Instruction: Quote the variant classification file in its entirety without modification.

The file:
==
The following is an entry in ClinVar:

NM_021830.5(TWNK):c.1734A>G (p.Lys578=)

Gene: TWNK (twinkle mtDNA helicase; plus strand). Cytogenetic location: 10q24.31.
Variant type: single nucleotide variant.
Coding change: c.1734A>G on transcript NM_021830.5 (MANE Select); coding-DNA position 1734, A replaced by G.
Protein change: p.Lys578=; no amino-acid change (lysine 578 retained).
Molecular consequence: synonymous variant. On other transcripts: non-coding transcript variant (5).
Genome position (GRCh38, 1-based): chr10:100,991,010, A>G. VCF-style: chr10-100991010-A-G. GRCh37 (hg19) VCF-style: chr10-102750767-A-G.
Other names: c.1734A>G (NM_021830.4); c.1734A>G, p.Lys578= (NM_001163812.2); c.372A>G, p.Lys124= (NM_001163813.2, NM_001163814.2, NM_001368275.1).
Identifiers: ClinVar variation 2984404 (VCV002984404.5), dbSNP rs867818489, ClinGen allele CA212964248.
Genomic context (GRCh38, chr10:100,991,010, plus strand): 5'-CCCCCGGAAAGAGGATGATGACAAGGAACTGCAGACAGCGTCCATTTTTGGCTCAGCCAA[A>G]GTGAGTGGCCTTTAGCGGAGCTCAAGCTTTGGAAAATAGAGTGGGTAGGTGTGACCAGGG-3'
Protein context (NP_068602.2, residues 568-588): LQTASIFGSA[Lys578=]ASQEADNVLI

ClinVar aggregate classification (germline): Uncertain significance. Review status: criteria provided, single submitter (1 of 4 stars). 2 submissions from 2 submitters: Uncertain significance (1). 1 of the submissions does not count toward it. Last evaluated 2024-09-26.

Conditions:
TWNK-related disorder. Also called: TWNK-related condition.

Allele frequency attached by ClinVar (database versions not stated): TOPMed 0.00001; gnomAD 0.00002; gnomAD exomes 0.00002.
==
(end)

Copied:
The following is an entry in ClinVar:

NM_021830.5(TWNK):c.1734A>G (p.Lys578=)

Gene: TWNK (twinkle mtDNA helicase; plus strand). Cytogenetic location: 10q24.31.
Variant type: single nucleotide variant.
Coding change: c.1734A>G on transcript NM_021830.5 (MANE Select); coding-DNA position 1734, A replaced by G.
Protein change: p.Lys578=; no amino-acid change (lysine 578 retained).
Molecular consequence: synonymous variant. On other transcripts: non-coding transcript variant (5).
Genome position (GRCh38, 1-based): chr10:100,991,010, A>G. VCF-style: chr10-100991010-A-G. GRCh37 (hg19) VCF-style: chr10-102750767-A-G.
Other names: c.1734A>G (NM_021830.4); c.1734A>G, p.Lys578= (NM_001163812.2); c.372A>G, p.Lys124= (NM_001163813.2, NM_001163814.2, NM_001368275.1).
Identifiers: ClinVar variation 2984404 (VCV002984404.5), dbSNP rs867818489, ClinGen allele CA212964248.
Genomic context (GRCh38, chr10:100,991,010, plus strand): 5'-CCCCCGGAAAGAGGATGATGACAAGGAACTGCAGACAGCGTCCATTTTTGGCTCAGCCAA[A>G]GTGAGTGGCCTTTAGCGGAGCTCAAGCTTTGGAAAATAGAGTGGGTAGGTGTGACCAGGG-3'
Protein context (NP_068602.2, residues 568-588): LQTASIFGSA[Lys578=]ASQEADNVLI

ClinVar aggregate classification (germline): Uncertain significance. Review status: criteria provided, single submitter (1 of 4 stars). 2 submissions from 2 submitters: Uncertain significance (1). 1 of the submissions does not count toward it. Last evaluated 2024-09-26.

Conditions:
TWNK-related disorder. Also called: TWNK-related condition.

Allele frequency attached by ClinVar (database versions not stated): TOPMed 0.00001; gnomAD 0.00002; gnomAD exomes 0.00002.